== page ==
This was a really fun read. Imagine an alternate universe in which the Cold War is partially being fought with magic. This is a Cold War thriller in which the Berlin Wall is a magical construct. The setting is ten years after the end of WW II, in which Germany nearly won due to the use of magic, England had fallen and the United States and USSR finally won, the Soviets using magic and the Americans dropping the bomb as they distrusted the use of magic. The Soviets have constructed a magical bar This was a really fun read. Imagine an alternate universe in which the Cold War is partially being fought with magic. This is a Cold War thriller in which the Berlin Wall is a magical construct. The setting is ten years after the end of WW II, in which Germany nearly won due to the use of magic, England had fallen and the United States and USSR finally won, the Soviets using magic and the Americans dropping the bomb as they distrusted the use of magic. The Soviets have constructed a magical barrier and a breach has been detected in it. The Wall was supposed to stand forever. Enter our heroine, Karen O'Neill, a magician with the Office Of Magical Research and Deployment who is sent to West Berlin to investigate the breach and to see if it can be repaired. Karen is an interesting character as she is a woman fighting for her place in a man's world but still is chosen by her mentor, the head of the Office, Dr. Haupt, a German magician who worked on the spells to construct the Wall, but now is with the Americans. In Berlin, she must contend with the CIA director and assistant director, who both mistrust her because she is a magician and a woman. Unbeknownst to the CIA, a top Soviet magician, known as the Nightingale, has arrived in East Berlin to also investigate the breach. When Karen is contacted by an East German scientist who wants to defect, she comes into conflict with the Nightingale and soon discovers that the Wall hides an even greater and darker secret. This is a well written tale and the first of a new series. My one minor quibble is that the author obviously doesn't know Berlin very well, as there is very little descriptions of streets and locations. But nevertheless, it is still a recommended read.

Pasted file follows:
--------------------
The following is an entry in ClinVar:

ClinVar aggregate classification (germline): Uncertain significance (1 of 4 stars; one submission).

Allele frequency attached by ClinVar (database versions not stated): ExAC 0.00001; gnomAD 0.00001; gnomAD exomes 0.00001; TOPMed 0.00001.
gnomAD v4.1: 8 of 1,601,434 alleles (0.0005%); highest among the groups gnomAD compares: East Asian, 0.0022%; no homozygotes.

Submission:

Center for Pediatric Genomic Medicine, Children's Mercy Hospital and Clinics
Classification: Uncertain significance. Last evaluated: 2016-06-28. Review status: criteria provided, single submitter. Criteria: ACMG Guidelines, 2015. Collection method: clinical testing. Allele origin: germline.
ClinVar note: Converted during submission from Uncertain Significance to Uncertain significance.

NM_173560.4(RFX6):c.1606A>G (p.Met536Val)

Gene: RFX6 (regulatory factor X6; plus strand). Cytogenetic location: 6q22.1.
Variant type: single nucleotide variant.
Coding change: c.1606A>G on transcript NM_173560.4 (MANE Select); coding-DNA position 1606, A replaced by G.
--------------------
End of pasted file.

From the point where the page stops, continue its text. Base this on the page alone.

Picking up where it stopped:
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  • Marzie
    January 1, 1970
    3.5 StarsBreach, first in a new series, Cold War Magic, is an alternate history in which magic was used to create the Berlin Wall at the end of the Second World War. Karen O'Neil is a young magician at the Office of Magical Research and Deployment, doing research on beneficial uses of magic. She is called to Berlin by the State Department and CIA because of a breach in the Berlin Wall. Over a short period of time, and a series of betrayals, Karen begins to see that there is no good side to be wo 3.5 StarsBreach, first in a new series, Cold War Magic, is an alternate history in which magic was used to create the Berlin Wall at the end of the Second World War. Karen O'Neil is a young magician at the Office of Magical Research and Deployment, doing research on beneficial uses of magic. She is called to Berlin by the State Department and CIA because of a breach in the Berlin Wall. Over a short period of time, and a series of betrayals, Karen begins to see that there is no good side to be working for. From her boss Dr. Haupt, to Mr. Ehle, an East German agent who claims he wants to help save the wall. Karen faces sexism, treachery as she embarks on search for a mysterious book in terrible former wartime camp called Auttenberg, where prisoners were victims of magical experimentation in Nazi Germany.This book has an interesting premise but the last part left me frustrated with the Mary Sue-like quality of Karen's character by the end of the novel. Also, although the sexism of the era is to be expected if the alternate history remains true to the culture of WWII times, I felt like a lot of Karen's snappish answers to superiors and peers were unrealistic, and even lacking in skill. I can't resist comparisons to Tanya Morozova from The Witch Who Came in from the Cold, who benefitted from the influence of Max Gladstone's writing. I'll probably still pick up the next in the Cold War Magic series but I hope that Goodwater's writing of Karen will grow with the story.I received a Digital Review Copy of this book from the First to Read program in exchange for an honest review